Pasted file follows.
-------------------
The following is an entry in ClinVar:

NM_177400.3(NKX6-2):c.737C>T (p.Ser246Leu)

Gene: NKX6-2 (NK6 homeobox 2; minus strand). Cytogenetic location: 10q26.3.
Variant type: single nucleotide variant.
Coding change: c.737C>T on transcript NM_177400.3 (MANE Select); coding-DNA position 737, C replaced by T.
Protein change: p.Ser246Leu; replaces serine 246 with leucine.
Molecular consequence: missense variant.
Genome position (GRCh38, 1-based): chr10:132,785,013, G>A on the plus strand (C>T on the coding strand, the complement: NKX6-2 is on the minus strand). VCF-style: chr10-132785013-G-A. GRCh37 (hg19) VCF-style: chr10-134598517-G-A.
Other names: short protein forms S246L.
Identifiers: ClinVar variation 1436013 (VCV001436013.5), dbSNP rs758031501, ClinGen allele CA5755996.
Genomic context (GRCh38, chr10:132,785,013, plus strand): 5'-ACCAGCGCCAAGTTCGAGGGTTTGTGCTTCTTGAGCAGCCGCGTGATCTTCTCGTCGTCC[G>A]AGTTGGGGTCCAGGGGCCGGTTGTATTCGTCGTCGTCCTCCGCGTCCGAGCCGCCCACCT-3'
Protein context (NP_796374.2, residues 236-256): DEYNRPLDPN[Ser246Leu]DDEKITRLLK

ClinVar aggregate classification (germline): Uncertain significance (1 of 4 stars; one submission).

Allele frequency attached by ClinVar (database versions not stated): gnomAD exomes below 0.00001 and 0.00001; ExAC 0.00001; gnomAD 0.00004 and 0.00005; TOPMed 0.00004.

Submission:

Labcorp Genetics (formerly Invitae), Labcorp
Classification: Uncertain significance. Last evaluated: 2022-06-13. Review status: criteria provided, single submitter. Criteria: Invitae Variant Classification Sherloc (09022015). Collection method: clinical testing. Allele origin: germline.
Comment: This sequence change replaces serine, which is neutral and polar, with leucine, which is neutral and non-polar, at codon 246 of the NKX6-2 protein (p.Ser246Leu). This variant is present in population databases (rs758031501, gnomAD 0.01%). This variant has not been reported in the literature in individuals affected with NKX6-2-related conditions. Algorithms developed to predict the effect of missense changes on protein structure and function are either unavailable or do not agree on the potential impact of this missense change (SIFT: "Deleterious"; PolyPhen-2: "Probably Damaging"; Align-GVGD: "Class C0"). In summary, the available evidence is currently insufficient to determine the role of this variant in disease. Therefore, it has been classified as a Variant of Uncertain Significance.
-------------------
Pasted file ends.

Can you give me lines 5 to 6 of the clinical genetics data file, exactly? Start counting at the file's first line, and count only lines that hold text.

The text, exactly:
Coding change: c.737C>T on transcript NM_177400.3 (MANE Select); coding-DNA position 737, C replaced by T.
Protein change: p.Ser246Leu; replaces serine 246 with leucine.